Anglia; Mercurium Normannia; Gallia Martem. These complimentary lines, meant to record his virtues, are characteristic of the times when heathen mythology was so frequently called in to assist in the eulogy of some great champion or benefactor of the Christian church. He certainly appears to have merited all that could be said of him as a great mover and promoter of monastic fraternities—especially the Cistercians; and in the same strain, Matthew of Paris has recorded that this mighty earl was a severe tamer of the Irish, a great favourer of the English, achieved much in Normandy, and was an invincible soldier in France—“Miles strenuissimus, ac per orbem nominatissimus.”+ But of the five sons whom he left behind, with the fair and flattering prospect that his name and titles would descend through many generations, all died prematurely and without issue. This deplorable fact was much commented upon at the time :-"Some did attribute it to God's especial judgment, by reason that, when the said William, first earl, was a great commander in Ireland, and, according to the practice of soldiers, exercised such cruelties of fire and sword as usually accompany that sort of life, he took away by violence two fair manors from a reverend bishop there, and possessed himself of them as the acquisition of war; and that the bishop, after frequent and earnest entreaties for their restitution, without any effect, did thereupon pronounce the sentence of excommunication against him for the fact, which he the earl contemned.” The bishop, † having proceeded to London, made his grievous wrong known to the king, showing wherefore he had excommunicated the said earl. “Whereupon the king, then very pensive, desired the bishop that he should go to his grave and absolve him, and then he would satisfy his desire. Whereupon the bishop went, and the king with him, and spoke as followeth : 'O William ! who liest here buried, and shackled with the fetters of excommunication, if these lands which thou most injuriously didst take from my church, be restored with full satisfaction, either by the king or any of thy kindred or friends, I then absolve thee: otherwise, I ratify that sentence to this end, that, being wrapt up with thy sins, thou mayest remain condemned in hell.'”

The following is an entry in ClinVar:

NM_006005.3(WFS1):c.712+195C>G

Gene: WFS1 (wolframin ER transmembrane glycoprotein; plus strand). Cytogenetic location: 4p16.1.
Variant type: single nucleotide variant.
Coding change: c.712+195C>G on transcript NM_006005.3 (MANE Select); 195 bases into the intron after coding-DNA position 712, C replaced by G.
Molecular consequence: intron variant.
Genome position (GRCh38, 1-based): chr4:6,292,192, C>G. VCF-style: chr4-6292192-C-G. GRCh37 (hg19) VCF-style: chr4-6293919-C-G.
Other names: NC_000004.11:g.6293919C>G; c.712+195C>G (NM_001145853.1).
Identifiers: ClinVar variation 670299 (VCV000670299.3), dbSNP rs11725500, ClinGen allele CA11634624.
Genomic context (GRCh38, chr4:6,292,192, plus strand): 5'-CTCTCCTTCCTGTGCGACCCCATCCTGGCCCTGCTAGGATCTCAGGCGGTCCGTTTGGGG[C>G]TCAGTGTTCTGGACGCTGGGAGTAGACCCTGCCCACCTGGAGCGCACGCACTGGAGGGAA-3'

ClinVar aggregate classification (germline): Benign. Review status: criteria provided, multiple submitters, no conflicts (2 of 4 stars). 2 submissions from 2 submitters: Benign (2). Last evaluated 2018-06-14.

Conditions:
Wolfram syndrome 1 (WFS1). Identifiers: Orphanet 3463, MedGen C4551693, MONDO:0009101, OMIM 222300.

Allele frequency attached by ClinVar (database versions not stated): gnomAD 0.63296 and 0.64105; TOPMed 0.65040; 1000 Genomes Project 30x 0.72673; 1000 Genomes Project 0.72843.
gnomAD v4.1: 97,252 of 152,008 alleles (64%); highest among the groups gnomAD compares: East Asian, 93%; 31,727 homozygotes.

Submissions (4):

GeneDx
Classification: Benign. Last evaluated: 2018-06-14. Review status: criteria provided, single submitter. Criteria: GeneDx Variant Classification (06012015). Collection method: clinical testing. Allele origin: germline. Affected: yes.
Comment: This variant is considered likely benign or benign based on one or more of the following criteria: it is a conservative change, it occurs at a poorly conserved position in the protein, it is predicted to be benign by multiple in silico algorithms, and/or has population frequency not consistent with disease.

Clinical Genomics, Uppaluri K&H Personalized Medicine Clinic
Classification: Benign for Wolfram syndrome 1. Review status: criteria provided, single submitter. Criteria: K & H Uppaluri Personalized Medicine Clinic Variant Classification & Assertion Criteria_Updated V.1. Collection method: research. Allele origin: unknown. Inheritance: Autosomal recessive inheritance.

The king, who was “much displeased at these his expressions, blamed him for his ghostly rigour;" but anxious to remove the curse from the illustrious defunct, he sent private messages to the heir and his brothers, advising them in

# In the New Temple” or Temple Church, as recorded by Robert of Gloucester :

And Willam Jarı hal deide tho, that longe worth in mone,

And atte nywe temple was iburied at Londone.-Vol. ii. p. 518. | Mat. Paris, 1245.

Bp. of Fernis, a Cistercian monk, and an Irishman by birth.

ABBET.)

THE FIRST OR GREAT EARL MARSHALL.

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a friendly manner to come to terms with the bishop, and thus “in mercy

release their father's soul.” But the brothers were obstinate ; they would not restore even an acre of bog, nor a stock of timber; observing that, “as the old doting bishop hath pronounced the sentence unjustly, the curse will fall upon himself. For my part,” quoth the heir, “I will never lessen my patrimony descended to me by inheritance.” The king being still under tutelage, and fearing the resentment of so powerful a family, “forbore to displease them.” But the bishop, hearing thereof, was much grieved, taking more offence at their contumacy, than of the injury first done by their father; and going to the king, he said,